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March 25, 1997

Mobile: Then and Now

Then Now

by Tom McGehee

In 1900 architect Rudolph Benz completed his last major commission in Mobile at 1056 Government Street. The owner was cotton factor Charles T. Hearin who paid more than $25,000 for his home in the "classic colonial style."

A newspaper account at the time of completion called the house "the most beautiful, attractive and comfortable residence in this city if not in this section of the south," noting its "Old-style American grandeur."

The first floor held the parlor, sitting room and den on one side and library, dining room, conservatory and breakfast room on the other. The entrance hall with its solid mahogany staircase stretched back 64 feet and had a terra cotta fireplace. Impressive domes of stained or "art" glass were used in the hall.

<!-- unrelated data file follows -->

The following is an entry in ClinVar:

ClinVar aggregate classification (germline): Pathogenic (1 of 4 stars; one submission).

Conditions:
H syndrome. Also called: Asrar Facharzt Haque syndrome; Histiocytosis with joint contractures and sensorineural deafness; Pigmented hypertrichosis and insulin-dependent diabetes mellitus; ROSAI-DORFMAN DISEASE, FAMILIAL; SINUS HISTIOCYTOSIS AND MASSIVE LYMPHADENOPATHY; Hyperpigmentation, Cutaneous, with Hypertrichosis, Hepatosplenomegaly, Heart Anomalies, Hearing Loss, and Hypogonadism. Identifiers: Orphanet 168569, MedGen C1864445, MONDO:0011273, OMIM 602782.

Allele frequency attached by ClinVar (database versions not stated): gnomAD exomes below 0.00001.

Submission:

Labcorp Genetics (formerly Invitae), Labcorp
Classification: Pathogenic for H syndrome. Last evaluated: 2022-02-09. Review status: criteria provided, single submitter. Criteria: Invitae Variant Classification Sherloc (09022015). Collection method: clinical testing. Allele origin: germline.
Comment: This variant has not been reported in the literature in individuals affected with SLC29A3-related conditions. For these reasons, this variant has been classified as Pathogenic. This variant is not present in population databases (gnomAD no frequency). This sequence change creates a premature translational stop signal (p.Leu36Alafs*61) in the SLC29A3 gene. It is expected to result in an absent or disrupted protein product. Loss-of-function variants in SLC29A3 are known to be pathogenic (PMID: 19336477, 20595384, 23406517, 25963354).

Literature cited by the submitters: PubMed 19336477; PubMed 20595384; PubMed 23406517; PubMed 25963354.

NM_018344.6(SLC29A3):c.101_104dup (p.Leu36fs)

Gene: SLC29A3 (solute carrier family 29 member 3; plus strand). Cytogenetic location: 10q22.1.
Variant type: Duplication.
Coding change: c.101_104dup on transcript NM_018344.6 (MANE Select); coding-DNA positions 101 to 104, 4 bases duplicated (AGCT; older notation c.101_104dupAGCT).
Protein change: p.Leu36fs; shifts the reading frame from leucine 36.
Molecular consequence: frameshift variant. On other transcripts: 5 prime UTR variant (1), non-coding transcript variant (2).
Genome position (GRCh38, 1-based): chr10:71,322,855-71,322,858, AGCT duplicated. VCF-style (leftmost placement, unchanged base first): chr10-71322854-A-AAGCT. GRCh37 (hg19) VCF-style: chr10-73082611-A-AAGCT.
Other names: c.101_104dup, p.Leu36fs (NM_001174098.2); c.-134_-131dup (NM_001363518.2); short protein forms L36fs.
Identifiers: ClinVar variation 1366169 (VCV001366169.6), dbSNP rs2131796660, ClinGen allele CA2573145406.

The second floor was designed with seven bedrooms, two baths, a nursery and a servant's room.

The kitchen and butler's pantry were located on the first floor but the laundry was placed in the basement. A two story stable with servant's quarters above was to the rear of the property and can be seen in this ca. 1902 view.

Mr. Hearin enjoyed his home only five years. His widow sold the house to the John Blacksher family in 1907 who owned it up until 1952. The family was known for its hospitality and spectular Christmas celebrations.

The house was then acquired for use as the Abba Temple and was outfitted with linoleum floors, fluorescent lighting and other improvements. An auditorium disguised as a hulking metallic warehouse replaced the Hearin stables.

The most recent owners are painstakingly working to restore the home to its turn of the century splendour and operate the facility for private receptions and an occasional wedding.

(photo courtesy of Historic Preservation Society, Wilson Collection)


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